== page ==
Maille MustardEngland’s Keen & Sons was founded in the same year as Maille; but the most notable English mustard-maker did not come along for another 50 years. Jeremiah Colman, a miller, initiated clever business practices that led to the establishment of Colman’s Mustard of England in 1814, and would make his name synonymous with mustard. He perfected the technique of grinding mustard seeds into a fine powder without creating heat, which evaporates the oil, and the pungent flavor along with it. In 1866, Colman was appointed mustard-maker to Queen Victoria; the proclamation and coat of arms are at the top of the can.

Colman's MustardDespite the wide acceptance of mustard and the regulations governing its production, its popularity declined by the early 18th century, partly because of the attraction of new spices available from the Far East. The mustard market was revived in 1856, however, when Jean Naigeon substituted verjus for the vinegar in prepared mustard. The result—a smooth, less acidic mustard. Dijon once more became the undisputed capital of the once-more-beloved condiment.

To celebrate this unique occasion, break out your favorite kind of mustard and use it to enhance your food at lunch and dinner today. You can also invite some friends and family over for a mustard tasting party! The truly dedicated can head to Horeb, Wisconsin to witness the annual National Mustard Day Parade, which is sponsored by the Mustard Museum. Enjoy!

International Hangover Day

Good mourning and wlcome to International Hangover day, the aftermath of International Beer Day!  I hoe your international Beer Day was as fun and eventful as mine!

Now as mayor of this fine holiday I would lik to address the accusation going around this year that Internatal hangOver da has sold out.  That is simply not tru!  Just because this year's holiday has been sponsered by PainGo! pain relief doesn't mean any thing has chnged here in Headache Land.  though I sure am glad I took mine this morning!  And how speedy the relief is!  I'm feeling bettr already!  In fact I've gone ahead nd taken all my Advil and Tylenol out of my medicine cabinet, marched it out the front door of my new beachside condo and thrown it straight into that hole in the gutter with that fish painting on it.

Just kidding!  I had my live-in maid do that fr me.  In fact I haven't even goten out of bed yet!  And not because I can barely move my eyes without feeling like I'm on a sailboat in a sea of turbulent vomit , but because I've simply never felt anything so delightfully smooth as my new silk sheets, imported all the way from Marrakesh!

Now don't worry, I won't bore you with the numerous merits of this hearty pain reliever, though it'd be a crime not to!  I mean I keep a dish full of them on my coffee table and hand them out to visitors like Werhter's Originals. And when the trick or treaters come by...Don't get me started!  Let's just say I've got quite the reputation on my block... Afterwards the kids always come back to toss me their old tomatoes and toilet paper, but with pain relief this good who needs a bloody mary and a roll of vomit rags to get the day started?!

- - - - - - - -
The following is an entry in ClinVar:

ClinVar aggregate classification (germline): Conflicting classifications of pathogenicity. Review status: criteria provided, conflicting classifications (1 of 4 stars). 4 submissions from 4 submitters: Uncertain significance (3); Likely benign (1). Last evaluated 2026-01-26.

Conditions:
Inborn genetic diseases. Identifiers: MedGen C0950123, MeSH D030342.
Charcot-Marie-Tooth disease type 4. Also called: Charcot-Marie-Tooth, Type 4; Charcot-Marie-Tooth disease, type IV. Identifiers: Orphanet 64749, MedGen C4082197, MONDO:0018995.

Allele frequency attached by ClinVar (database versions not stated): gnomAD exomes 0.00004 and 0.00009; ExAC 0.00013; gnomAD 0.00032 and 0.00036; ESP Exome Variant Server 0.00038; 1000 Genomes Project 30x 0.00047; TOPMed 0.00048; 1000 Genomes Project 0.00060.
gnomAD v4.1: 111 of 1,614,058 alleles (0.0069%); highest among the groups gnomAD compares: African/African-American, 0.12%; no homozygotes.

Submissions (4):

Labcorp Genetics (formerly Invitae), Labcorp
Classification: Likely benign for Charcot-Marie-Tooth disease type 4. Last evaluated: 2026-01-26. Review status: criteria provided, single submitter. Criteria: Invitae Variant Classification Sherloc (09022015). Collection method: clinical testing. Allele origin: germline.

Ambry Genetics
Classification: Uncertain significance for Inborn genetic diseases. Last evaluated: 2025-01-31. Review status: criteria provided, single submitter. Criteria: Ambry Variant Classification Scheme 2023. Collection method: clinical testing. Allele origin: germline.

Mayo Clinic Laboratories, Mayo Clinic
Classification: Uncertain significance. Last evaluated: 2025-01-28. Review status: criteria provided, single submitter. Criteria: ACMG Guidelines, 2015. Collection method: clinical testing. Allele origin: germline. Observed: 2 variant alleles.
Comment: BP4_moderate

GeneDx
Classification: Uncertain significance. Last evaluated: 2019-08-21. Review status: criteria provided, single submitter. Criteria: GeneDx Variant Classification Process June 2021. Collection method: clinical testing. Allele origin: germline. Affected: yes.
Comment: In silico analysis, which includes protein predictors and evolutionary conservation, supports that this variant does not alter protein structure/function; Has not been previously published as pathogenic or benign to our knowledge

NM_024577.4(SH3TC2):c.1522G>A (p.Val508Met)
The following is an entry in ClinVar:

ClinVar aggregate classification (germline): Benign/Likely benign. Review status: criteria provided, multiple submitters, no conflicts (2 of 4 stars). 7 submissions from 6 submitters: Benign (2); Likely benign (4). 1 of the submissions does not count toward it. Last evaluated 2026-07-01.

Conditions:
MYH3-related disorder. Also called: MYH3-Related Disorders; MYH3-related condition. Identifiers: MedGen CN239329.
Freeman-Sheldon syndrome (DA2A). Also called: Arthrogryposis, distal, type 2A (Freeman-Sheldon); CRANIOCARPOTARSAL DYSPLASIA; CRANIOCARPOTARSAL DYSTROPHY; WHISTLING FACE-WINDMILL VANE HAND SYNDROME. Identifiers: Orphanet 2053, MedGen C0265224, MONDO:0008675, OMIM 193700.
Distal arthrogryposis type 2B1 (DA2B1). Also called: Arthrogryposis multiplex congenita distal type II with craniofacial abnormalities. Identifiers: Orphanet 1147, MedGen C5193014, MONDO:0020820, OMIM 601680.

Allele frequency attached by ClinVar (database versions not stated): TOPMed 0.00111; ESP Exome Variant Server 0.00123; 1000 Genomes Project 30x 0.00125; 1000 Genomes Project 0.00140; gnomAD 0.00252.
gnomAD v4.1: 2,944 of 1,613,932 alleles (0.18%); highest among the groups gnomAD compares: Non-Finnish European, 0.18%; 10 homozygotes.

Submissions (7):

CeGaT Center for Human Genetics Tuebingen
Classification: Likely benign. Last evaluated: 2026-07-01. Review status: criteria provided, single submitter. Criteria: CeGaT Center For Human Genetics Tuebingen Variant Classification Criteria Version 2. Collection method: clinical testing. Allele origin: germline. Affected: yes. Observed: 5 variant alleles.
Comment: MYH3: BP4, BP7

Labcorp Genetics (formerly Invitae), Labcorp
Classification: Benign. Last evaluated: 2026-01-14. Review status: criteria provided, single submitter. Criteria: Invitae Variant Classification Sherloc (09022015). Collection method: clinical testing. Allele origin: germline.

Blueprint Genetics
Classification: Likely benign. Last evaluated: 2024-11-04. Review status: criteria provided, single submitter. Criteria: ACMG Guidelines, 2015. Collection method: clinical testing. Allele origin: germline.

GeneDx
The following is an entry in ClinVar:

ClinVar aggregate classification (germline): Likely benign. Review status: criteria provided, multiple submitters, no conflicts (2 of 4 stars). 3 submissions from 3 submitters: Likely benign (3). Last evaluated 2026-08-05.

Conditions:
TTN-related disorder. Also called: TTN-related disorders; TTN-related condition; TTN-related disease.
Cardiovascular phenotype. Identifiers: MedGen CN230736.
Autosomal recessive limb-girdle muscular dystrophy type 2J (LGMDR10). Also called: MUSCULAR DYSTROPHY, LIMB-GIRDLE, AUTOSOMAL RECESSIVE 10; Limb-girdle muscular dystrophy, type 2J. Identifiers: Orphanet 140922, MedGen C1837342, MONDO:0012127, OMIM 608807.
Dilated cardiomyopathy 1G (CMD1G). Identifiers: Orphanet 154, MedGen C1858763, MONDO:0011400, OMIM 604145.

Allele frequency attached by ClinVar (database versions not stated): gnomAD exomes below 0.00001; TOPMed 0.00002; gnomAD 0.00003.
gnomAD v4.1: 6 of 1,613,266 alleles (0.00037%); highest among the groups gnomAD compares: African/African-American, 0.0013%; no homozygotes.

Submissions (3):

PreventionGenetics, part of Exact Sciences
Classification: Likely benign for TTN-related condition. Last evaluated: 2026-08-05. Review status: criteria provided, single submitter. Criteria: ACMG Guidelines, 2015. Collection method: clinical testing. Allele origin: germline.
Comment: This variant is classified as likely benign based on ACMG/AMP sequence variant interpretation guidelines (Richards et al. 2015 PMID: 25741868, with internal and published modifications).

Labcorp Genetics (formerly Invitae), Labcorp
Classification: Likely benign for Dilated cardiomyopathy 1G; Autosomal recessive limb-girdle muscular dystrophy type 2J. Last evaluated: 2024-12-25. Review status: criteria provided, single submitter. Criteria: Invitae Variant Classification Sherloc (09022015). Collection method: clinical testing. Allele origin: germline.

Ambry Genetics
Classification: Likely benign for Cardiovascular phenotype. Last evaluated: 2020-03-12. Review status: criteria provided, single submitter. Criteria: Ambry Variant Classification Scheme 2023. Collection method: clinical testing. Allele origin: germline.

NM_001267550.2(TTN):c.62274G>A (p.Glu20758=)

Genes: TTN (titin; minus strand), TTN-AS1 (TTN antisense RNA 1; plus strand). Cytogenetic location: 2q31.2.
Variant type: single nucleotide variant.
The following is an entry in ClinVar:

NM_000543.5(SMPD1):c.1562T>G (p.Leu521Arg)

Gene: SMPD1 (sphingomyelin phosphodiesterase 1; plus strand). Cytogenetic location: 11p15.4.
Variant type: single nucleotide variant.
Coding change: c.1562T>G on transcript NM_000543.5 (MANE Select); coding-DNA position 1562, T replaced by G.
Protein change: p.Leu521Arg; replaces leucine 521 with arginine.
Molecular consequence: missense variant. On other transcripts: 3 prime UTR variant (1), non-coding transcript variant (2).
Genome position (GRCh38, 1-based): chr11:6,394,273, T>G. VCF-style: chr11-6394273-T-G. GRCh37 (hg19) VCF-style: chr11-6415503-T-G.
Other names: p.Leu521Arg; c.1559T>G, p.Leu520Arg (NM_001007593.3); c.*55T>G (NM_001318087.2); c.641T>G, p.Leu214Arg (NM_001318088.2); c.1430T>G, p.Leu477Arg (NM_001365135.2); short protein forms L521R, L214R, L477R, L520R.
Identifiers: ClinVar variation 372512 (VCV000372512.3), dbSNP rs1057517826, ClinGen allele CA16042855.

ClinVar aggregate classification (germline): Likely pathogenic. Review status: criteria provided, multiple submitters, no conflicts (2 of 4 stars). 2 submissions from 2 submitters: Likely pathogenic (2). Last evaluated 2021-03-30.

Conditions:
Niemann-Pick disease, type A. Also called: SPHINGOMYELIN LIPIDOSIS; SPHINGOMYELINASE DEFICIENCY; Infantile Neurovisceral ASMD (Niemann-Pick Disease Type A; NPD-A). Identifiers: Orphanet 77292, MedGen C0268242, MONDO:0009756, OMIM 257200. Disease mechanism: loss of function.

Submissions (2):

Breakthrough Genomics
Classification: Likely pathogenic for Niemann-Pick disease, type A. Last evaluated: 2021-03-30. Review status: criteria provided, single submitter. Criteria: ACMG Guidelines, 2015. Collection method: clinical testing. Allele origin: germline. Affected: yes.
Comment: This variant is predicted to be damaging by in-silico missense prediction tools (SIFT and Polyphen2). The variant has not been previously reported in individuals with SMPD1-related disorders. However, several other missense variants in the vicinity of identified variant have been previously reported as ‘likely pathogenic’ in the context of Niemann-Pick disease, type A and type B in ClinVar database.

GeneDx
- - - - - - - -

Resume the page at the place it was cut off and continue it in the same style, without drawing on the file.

PainGo! pain relief is great for all kinds of aches and pains, like:
  • headache
  • fever
  • homework
  • excessive nibbling
  • Unitarianism
  • that scene from Reservoir Dogs with the ear thing
  • I could go on.  In fact my contract states I have to.
PainGo! is also great for:
  • polo injuries
  • having to watch a game of polo
  • gouging your eyes out on account a' you're Oedipus
  • biting the inside of you're mouth
  • biting the inside of someone else's mouth
  • recovering from jaw surgery after Alex bet you couldn't fit a whol- oh wait, I just had to list ten things.
Moving on, I'd just like to reassure everyone that the spirit of International Hangover Day is still as strong as ever.  Almost as strong as the pain relief PainGo! disperses throughout my body every 1st Saturday of August.  In fact I'm ready for an ice cold one as soon as I pop two of these sexy capsules into the old word-dispensor!

Now I know what you're thinking: Isn't it dangerous to take PainGo! with alcohol and an empty stomach?

In conclusion:
(Mr. Araki had to run off to his tennis date with Serena Williams and Heidi Klum, but on behalf of him and myself (his personal secretary Hilga) we wish you Peppy PainGo! Hangover Day!)

Mead Day

Organized by the American Homebrewers Association (AHA) in 2002, Mead Day was created to increase mead awareness and foster camaraderie among meadmakers. Homebrewers and meadmakers around the world are encouraged to invite friends and family to celebrate Mead Day by making a delicious batch of mead together!

Perhaps the oldest known fermented beverage, mead is made by combining honey, water and yeast. Sometimes referred to as “honey wine,” mead can range from sweet to very dry, and can be flavored with flowers, fruits, herbs, spices, vegetables or virtually anything you can think of.

Making mead at home is simple, and if you have equipment to make beer, you should be ready to make a batch of delicious mead!

What better way to celebrate mead then by brewing a batch with your friends? The AHA has all the resources you need to make mead and teach others the secret of fermenting honey into wine.